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Editor: Colin Miller
Univ. of South Carolina School of Law

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Monday, December 14, 2009

Forfeit Victory: Florida Opinion Reveals That Florida Has Not Adopted The Forfeiture By Wrongdoing Doctrine

Federal Rule of Evidence 804(b)(6), the forfeiture by wrongdoing doctrine, provides an exception to the rule against hearsay for 

A statement offered against a party that has engaged or acquiesced in wrongdoing that was intended to, and did, procure the unavailability of the declarant as a witness.

As the recent opinion of the District Court of Florida, First District, in Chavez v. State, 2009 WL 4591048 (Fla.App. 1 Dist. 2009), makes clear, however, the common-law hearsay exception of forfeiture by wrongdoing is not authorized under Florida's Evidence Code, unlike numerous other states' evidence codes.

IChavez, Daniel Chavez challenged his conviction for the first-degree murder of his wife, Kathy Chavez. The evidence presented at trial established that

Seven months after their marriage, Mrs. Chavez moved out of the marital residence, leaving behind her wedding ring. Mrs. Chavez told her mother, Teresa Hemanes, that [Daniel] told her that if he could not have her as his wife, then nobody else could; she told a friend that [Daniel] told her that he was going to stab her; and three weeks before her death, she told another friend that she and [Daniel] had argued and [Daniel] said that if she left him, he would stab her to death and no one would have her. Mrs. Chavez moved in with Patsy Haley, a friend to whom she also relayed [Daniel]'s threat that if he could not have her as his wife, then nobody would.

The trial court admitted Kathy Chavez's statements by finding that "they were admissible under the common-law hearsay exception of forfeiture by wrongdoing." After he was convicted, Daniel appealed on this issue, and the District Court of Florida reversed in part, finding that the common-law hearsay exception of forfeiture by wrongdoing is not authorized under Florida's Evidence Code, unlike numerous other states' evidence codes."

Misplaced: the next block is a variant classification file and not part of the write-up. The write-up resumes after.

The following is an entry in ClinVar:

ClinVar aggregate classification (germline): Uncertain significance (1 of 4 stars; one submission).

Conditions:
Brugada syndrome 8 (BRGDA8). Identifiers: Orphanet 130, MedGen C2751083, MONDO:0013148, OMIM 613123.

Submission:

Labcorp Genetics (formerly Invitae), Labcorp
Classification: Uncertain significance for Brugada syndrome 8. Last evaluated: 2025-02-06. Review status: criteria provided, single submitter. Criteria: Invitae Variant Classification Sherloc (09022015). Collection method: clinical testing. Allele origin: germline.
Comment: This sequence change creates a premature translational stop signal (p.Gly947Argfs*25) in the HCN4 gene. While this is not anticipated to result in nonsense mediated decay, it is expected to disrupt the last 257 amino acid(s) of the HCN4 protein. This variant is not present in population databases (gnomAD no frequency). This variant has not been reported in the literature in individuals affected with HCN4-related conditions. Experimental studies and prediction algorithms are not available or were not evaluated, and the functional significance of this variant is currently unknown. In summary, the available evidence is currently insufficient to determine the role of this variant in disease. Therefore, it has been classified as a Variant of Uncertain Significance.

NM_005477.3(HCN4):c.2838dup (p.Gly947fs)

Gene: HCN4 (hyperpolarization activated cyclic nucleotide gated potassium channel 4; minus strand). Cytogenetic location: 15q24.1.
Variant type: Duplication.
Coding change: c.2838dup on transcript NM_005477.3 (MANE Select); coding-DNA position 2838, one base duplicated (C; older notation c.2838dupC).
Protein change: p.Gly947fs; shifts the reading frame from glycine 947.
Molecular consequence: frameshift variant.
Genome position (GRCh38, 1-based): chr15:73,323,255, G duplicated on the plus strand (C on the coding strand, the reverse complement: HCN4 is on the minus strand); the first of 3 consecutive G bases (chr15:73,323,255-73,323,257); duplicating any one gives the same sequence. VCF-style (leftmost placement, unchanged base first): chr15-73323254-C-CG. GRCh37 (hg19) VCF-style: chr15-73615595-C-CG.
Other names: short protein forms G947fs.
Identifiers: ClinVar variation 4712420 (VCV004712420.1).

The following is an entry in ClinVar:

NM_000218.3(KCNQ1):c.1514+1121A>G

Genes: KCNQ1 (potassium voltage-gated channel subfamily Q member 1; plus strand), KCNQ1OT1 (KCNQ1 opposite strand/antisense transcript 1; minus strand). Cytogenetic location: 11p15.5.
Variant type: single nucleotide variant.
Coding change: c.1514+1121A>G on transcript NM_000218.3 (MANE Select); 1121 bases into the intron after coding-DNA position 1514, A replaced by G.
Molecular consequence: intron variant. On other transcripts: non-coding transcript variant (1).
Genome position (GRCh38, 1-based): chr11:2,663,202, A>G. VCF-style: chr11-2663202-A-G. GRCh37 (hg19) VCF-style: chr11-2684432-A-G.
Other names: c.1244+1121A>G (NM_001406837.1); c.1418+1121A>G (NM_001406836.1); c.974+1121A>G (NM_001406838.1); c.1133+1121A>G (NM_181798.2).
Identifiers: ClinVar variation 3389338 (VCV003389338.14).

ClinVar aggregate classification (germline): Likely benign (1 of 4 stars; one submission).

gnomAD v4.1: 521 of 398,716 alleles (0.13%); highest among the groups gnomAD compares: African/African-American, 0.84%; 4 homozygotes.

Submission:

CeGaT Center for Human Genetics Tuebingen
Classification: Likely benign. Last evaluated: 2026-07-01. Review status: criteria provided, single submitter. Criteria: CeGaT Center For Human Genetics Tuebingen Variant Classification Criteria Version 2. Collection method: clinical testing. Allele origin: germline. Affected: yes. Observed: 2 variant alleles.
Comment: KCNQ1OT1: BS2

Moreover, the court noted that even if Florida had recognized the doctrine of forfeiture by wrongdoing, it would not have applied because the Supreme Court found in Giles v. California that statements are "not admissible under the doctrine of forfeiture by wrongdoing unless the defendant specifically intended to prevent that witness from testifying." Because the prosecution did not present (and, indeed, could not have presented) evidence of such specific intent, the forfeiture by wrongdoing doctrine would not have applied even if it existed in Florida.

Of course, that leaves the question of whether Florida should recognize the forfeiture by wrongdoing doctrine, and I direct readers to Timothy M. Moore, Forfeiture by Wrongdoing:  A Survey and an Argument for its Place in Florida, 9 Fla. Coastal L. Rev. 525 (2008), for comprehensive analysis of the issue.

-CM

http://lawprofessors.typepad.com/evidenceprof/2009/12/forfeiture-flchavez-v-state----so3d------2009-wl-4591048flaapp-1-dist2009.html

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Comments

Doesn't it make sense to limit the forfeiture by wrongdoing exception to cases where the defendant specifically intends to prevent the witness from testifying? Otherwise, wouldn't the victim's statements always be admitted in a murder trial? Where's the reliability in that?

Posted by: Tom Jacob | Dec 14, 2009 1:52:00 PM

Tom, in Giles, that is exactly what the court found. In Florida, though, there is no forfeiture by wrongdoing doctrine, even in cases where specific intent can be proven.

Posted by: Colin Miller | Dec 14, 2009 3:30:33 PM

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